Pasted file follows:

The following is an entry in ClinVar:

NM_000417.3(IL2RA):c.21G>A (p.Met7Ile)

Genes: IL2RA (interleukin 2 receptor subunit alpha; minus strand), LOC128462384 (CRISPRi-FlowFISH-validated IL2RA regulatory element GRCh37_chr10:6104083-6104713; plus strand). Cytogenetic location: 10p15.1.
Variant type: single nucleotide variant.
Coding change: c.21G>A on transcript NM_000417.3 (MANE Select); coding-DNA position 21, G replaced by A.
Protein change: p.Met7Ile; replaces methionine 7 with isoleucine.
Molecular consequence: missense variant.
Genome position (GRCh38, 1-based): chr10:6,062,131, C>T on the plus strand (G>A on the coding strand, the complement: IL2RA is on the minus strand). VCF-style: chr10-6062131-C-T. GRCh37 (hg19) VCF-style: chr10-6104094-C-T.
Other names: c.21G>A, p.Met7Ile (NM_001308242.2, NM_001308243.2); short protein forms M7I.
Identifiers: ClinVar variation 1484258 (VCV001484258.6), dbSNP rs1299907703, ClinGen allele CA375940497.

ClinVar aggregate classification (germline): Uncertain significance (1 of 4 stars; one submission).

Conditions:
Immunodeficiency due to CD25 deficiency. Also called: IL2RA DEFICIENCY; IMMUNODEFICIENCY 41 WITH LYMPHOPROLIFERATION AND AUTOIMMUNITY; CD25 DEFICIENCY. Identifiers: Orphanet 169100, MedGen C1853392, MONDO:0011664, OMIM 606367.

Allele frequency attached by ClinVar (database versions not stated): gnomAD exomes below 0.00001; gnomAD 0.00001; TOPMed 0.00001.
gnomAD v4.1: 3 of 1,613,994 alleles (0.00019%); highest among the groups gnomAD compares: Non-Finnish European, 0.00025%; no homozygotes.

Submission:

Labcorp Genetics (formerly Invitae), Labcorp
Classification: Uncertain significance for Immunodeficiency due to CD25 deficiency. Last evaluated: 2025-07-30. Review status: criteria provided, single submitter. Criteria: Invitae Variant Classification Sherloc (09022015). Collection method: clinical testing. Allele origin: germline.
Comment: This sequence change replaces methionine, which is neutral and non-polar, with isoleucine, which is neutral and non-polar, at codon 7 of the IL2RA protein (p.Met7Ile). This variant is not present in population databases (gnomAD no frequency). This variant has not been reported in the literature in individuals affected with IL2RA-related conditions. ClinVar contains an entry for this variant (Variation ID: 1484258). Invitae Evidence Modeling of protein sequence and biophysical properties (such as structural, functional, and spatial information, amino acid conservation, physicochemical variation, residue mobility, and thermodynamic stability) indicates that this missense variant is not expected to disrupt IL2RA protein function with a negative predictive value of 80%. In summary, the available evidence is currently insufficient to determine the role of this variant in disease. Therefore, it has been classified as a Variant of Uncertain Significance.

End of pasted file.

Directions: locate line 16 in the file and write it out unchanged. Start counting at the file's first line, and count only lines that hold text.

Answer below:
Submission: